Unto the Venerable the General Assembly of the Free Church of Scotland indicted to meet in Edinburgh on Monday 23rd May 2011 this Memorial and Protestation, signed by office-bearers, members and adherents of the Free Church of Scotland with reference to the subject of Praise in the public worship of God, humbly sheweth:
That in consequence of the unwarrantable and revolutionary decision of the 2010 Plenary Assembly to allow the use of uninspired materials of praise as also of instrumental music in the public worship of God throughout the Free Church of Scotland, we consider it to be in accordance with our ecclesiastical and democratic rights, with the obligation imposed on all office-bearers by their ordination vows, with our convictions as faithful members and loyal adherents of the Free Church, with the historic principles of the Free Church, and with the continued, peace, stability, prosperity and unity of the Free Church, to bring our views under the attention of the General Assembly in the manner now adopted.
1. Whereas the said Plenary Assembly passed an Act altering the form of worship authorised and practised in the Free Church of Scotland;
2. Whereas the Plenary Assembly's decision departs from the teaching of the Scriptures on worship as historically understood by the leading figures in the Reformation, the Westminster Divines and the Disruption Fathers during the early formative years of the Free Church as also of the post 1900 Free Church right up until the Plenary Assembly;
3. Whereas this decision departs from the sound Scriptural principle practised by our Church and the leading churches of the Reformation viz that we must find an express warrant in God's Word for all that we do in the worship of God, which principle is fully warranted by the New Testament which teaches that in matters of worship as well as doctrine, the Church is bound by her great Head "to observe all things whatsoever He has commanded", and, therefore, has no right to authorise or permit the employment of anything in the worship of God that He has not commanded;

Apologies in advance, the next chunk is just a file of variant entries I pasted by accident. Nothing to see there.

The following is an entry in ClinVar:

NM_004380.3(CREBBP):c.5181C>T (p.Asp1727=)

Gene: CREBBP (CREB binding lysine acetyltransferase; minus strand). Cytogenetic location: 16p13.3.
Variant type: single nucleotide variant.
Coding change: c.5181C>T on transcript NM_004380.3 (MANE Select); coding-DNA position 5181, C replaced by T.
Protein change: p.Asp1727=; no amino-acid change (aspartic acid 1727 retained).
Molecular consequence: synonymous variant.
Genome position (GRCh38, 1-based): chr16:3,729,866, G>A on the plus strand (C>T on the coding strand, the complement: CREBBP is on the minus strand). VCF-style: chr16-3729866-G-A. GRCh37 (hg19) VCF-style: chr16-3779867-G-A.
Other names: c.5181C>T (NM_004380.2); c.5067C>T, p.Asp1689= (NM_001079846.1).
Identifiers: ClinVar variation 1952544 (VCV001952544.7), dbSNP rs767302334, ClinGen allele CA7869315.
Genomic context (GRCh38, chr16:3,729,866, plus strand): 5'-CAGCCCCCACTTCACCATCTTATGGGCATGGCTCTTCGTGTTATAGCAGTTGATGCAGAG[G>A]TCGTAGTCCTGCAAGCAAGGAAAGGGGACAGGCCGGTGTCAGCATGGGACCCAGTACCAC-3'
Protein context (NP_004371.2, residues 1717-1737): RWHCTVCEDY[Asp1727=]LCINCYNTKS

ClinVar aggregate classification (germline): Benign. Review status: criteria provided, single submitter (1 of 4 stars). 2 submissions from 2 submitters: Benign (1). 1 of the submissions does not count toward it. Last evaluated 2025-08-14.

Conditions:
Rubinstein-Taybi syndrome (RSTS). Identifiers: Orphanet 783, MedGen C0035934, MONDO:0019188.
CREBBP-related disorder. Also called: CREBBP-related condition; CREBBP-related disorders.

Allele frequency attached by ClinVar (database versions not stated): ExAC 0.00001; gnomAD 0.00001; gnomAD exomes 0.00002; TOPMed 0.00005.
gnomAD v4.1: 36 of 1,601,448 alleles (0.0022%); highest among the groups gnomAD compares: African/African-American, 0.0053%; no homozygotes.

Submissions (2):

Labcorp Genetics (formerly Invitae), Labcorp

4. Whereas the Plenary Assembly's Finding is a contradiction of and departure from the doctrine of the Confession of Faith anent worship, as stated in Chap XXI, par. I and also in par.5 which specifies the matter and manner of praise in "the ordinary religious worship of God", namely, the "singing of psalms with grace in the heart" and, by making no mention of compositions of merely human origin (or of the use of instrumental music), thereby excludes them from the ordinary religious worship of God;
5. Whereas the Plenary Assembly's Finding nullifies the Formula, which safeguards the Church's Constitution and which all office-bearers have subscribed and in which they promise to observe uniformity of worship within this Church and "not to endeavour directly or indirectly the subversion of the same" and to "follow no divisive course from the worship of this Church"; and, though the wording of the Formula has not altered, its meaning and application has, thus explaining away its legitimate import and annulling its binding obligation. It is, therefore, held to be an illegal act, subversive of the Constitution of the Free Church and a grave offence against it by those who have supported the Plenary Assembly's Finding;
6. Whereas it is incompatible with Presbyterian Church government to give liberty to congregations to regulate, according to their own inclinations, the worship of God;
7. Whereas the decision not to pass this unexpected and revolutionary Finding of the Plenary Assembly to Presbyteries through the Barrier Act is contrary to the established procedures of the Church;
8. Whereas this decision is a most serious innovation and has aggrieved the conscience of many of the Church's devoted members and adherents;
9. Whereas this decision has given rise to much contention and painful divisions, not only in the Courts of the Church, but also in her congregations, with one minister having already resigned and several members having joined other denominations and others threatening to follow;
Upon these and other grounds, we, the Subscribers, hereby solemnly protest at the relinquishing of the scriptural principles of the Free Church and the alteration of her Formula of Ordination in order to accommodate those whose views now contradict the vows which they undertook at their ordination and on the basis of which they were admitted to office in this Church; and we earnestly request the General Assembly to take our conscientious opposition to this unbiblical, unconfessional and unconstitution¬al decision into their most serious consideration and recall the decision of the Plenary Assembly of November 2010; and we declare that we shall claim all competent redress from any consequences which adherence to our principles may threaten or involve.
And your Subscribers will ever pray.
Office Bearer [ ] Communicant [ ] Adherent [ ]
Supported by former Free Church Moderators; Rev Kenneth Macleod, Rev William Mackay, Rev K D Mac/cod, Rev Neil Macdonald, Rev Donald Macdonald and Rev Douglas MacKeddie.